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Domestic Violence Interview with Detective Sandie Campanella

I was given the opportunity, and the honor, to sit down and talk to Detective Sandie Campanella about Domestic Violence. Detective Campanella has been with the Longmont Police Department for the last 16 years, as of January 2019. She worked as a School Resource Officer (SRO) for 3.5 years and has been with the Domestic Violence Unit for the past 8 years.

Q- What is considered domestic violence?
A- Domestic Violence is any crime committed by current or previous intimate partners. Intimate relationships include current and former marriages, partnerships, sharing of a biological child and Colorado does recognize same sex relationships.

Q- How can we talk to our children about domestic violence and start an honest discussion about what is crossing the line into domestic violence?
A- When talking to your children ask them, "What do you think is a healthy relationship?" Talk to them about possible red flags, sometimes it is helpful to look at websites together to review these red flags. (Links to websites are below) Talk to them about how crossing the line is doing ANY of the red flags; and convey to them that if they are doing something they wouldn't do in front of a parent or authoritative figure they are probably doing something wrong.

Some possible RED FLAGS to look for are (please keep in mind this is not a complete list):

  • If someone is intimidating you.
  • If someone is doing things to make you feel bad about yourself.
  • If someone is forcing sexual activity upon you.
  • If someone is forcing you to do things you do not want to do.
  • If someone is physically forcing you to do anything.
  • If someone is physically harming you.
    Please note that these things are not only wrong but also may be crimes.

"In the dating scenario if you are asked to do something you wouldn't do in front of others it is probably because it is wrong and possibly even a crime. If you intimidate your partner not to tell, it is wrong and possibly a crime as well."

Q- What signs should we look for that someone we know is dealing with domestic violence? And what should we do if we notice these signs?
A- Some of the things you may notice, and should look for, that your child or someone you know is dealing with domestic violence include but are not limited to: Changes in behavior, more secreticy, more isolation, changes in the way they dress, changes in family interactions, the need for constant contact with their partner and only wanting to associate or be with their partner. In teens you may notice them wearing more makeup (to possibly hide injuries) or wearing less makeup because their partner has told them not to wear it. Also; changes in school behavior, grades, interests and involvement with in school.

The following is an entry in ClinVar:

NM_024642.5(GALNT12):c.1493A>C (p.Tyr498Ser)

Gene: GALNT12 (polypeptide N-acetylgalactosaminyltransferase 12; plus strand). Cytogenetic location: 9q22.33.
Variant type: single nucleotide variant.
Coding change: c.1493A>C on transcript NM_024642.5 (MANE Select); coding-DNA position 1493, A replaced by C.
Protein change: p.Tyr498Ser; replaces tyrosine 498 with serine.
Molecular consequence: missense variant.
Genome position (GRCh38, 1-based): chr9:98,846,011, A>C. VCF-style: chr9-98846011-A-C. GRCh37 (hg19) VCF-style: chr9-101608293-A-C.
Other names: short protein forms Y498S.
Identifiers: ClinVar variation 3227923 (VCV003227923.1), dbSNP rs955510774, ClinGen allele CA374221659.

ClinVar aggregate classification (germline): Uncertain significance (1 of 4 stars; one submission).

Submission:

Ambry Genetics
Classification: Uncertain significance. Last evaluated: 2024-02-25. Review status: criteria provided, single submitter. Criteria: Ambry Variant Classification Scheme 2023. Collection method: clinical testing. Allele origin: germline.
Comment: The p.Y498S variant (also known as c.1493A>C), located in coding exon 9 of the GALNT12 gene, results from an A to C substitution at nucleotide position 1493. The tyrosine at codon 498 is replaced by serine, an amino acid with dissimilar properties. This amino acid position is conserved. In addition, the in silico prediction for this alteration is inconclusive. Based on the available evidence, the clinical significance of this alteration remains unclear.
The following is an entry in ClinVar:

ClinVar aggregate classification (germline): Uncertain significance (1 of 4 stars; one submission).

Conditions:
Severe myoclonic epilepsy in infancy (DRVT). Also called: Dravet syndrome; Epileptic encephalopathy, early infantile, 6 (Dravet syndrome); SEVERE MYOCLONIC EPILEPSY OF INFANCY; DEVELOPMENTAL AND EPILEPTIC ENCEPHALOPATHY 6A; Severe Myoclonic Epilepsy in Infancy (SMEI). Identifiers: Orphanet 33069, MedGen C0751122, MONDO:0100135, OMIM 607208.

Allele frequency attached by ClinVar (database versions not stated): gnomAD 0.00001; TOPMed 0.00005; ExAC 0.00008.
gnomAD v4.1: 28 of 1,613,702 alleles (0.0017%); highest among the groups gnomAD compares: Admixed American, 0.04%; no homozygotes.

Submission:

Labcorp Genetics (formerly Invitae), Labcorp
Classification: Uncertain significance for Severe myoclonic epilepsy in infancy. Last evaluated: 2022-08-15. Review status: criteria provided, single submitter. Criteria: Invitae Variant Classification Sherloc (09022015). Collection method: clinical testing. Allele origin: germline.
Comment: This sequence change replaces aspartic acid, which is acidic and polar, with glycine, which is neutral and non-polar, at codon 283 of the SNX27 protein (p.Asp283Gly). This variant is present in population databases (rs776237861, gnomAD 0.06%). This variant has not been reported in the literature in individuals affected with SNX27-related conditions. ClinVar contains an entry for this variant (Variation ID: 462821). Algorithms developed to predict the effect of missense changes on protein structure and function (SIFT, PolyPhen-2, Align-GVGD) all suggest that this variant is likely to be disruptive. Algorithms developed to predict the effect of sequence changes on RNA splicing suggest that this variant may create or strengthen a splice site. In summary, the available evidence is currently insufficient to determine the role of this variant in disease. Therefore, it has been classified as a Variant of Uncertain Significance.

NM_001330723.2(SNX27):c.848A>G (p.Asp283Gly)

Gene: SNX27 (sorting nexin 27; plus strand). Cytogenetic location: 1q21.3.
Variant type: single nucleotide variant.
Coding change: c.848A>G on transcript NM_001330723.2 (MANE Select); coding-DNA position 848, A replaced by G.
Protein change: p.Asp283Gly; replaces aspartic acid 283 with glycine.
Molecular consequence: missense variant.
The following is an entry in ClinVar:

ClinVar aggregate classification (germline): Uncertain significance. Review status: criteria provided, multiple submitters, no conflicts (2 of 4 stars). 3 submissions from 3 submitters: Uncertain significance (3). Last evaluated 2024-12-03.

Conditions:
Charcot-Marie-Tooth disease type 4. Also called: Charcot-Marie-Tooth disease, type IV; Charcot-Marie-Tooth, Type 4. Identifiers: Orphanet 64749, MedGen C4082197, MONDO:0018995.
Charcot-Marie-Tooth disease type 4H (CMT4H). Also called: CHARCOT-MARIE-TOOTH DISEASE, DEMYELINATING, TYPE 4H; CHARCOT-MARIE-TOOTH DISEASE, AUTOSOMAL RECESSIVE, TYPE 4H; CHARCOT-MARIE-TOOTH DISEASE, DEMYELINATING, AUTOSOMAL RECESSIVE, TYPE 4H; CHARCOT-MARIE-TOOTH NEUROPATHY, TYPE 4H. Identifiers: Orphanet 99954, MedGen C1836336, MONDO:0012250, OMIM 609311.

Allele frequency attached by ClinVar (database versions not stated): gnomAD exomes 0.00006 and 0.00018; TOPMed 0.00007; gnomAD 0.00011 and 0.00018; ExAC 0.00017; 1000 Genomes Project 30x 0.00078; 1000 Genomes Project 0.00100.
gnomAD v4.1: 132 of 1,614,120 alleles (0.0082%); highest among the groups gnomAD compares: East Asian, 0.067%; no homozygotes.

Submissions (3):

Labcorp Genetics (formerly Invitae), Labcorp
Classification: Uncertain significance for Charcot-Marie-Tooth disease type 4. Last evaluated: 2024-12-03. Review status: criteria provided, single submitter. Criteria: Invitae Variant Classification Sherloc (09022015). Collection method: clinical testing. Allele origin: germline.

If you wonder if your child, their friend or someone else is dealing with domestic violence, there will be noticable signs. Pay attention for the signs and do not dismiss them. If these signs are noticed and it is to a life threatening point then Police involvement is absolutely necessary. Always strongly encourage the person to report any life threatening behaviors to the Police. If it is not a life threatening situation, you can try to sit down and have an open, honest conversation to figure out what exactly is going on and what to do about it.

Q- Who can someone contact and reach out to if they are in a relationship that involves domestic violence and they need help?
A- There are really 2 different tracks someone can take. Keep in mind it is not helpful to do nothing as domestic violence typically won't stop on its own.

  1. If they are not ready for Police involvement or are unsure of the situation; in Longmont, they can reach out to Safe Shelter. http://safeshelterofstvrain.org/ Safe Shelter is a community based Domestic Violence Advocate place that you can reach out to, or go to and remain confidential.
  2. If they are ready for the Police to be involved, then you can call 9-1-1, speak to the school counselors, a teacher or even a SRO (School Resource Officer). School counselors, teachers and SROs all must report any domestic violence; as they are legally required to report such things to the Police. Domestic violence is a mandatory arrest crime.